The crowd wanted to cross the LoC…and they want freedom

Now, what was that all about?

The first of the five points along the Line of Control to help the movement of earthquake victims and relief workers was opened today. Amid handshakes and the dispatch of relief trucks to Pakistan-occupied Kashmir, Pakistani police fired in the air and used tear gas shells to control a crowd that was angry with not being allowed, just yet, to cross over onto the India side.

Hundreds of Kashmiri villagers on the Pakistani side of the divide approached the Line of Control (LoC) shouting “Let people cross” and “What we want is freedom”. [‘BBC’ emphasis added]

Freedom?

Nobody can fault them for expressing their displeasure for not being allowed to cross over. But if the crowd chose this moment to press their political agenda — of self-determination — then certainly it chose a most inopportune moment to do so. They only hurt the spirit of compassion and humanitarianism that underscores the opening of the border crossings.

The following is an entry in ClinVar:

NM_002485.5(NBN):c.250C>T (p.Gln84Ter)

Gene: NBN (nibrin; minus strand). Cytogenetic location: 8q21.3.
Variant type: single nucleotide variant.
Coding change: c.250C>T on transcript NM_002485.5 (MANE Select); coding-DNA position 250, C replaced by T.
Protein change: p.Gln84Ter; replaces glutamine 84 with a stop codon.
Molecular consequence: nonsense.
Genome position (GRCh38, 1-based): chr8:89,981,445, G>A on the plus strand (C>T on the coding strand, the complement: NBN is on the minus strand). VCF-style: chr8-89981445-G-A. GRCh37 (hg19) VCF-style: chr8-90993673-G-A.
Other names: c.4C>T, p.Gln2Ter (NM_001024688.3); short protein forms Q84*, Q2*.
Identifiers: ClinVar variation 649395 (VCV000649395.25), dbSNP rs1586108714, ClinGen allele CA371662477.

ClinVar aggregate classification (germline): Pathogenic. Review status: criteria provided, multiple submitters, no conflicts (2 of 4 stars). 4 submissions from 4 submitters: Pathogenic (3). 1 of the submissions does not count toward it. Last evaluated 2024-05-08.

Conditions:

Or did they want to cross the LoC because they saw freedom on the Indian side, as a result of which they were restrained by the Pakistani police?

Update: It turns out that the crowd was demanding Kashmiri independence. The questions Kashmiri separatists must ask themselves is that if they themselves cannot put politics aside in the face of a humanitarian crisis, can they expect others not to?

2 thoughts on “The crowd wanted to cross the LoC…and they want freedom”

  1. The BBC’s got to sell their news. The “freedom” thing helps it along. I would not take the rants of a few as seriously. In any case, (and to quote a Kashmiri separatist) the azadi idea is an “academic luxury” – never going to see the light of day. No point getting worked up over it.

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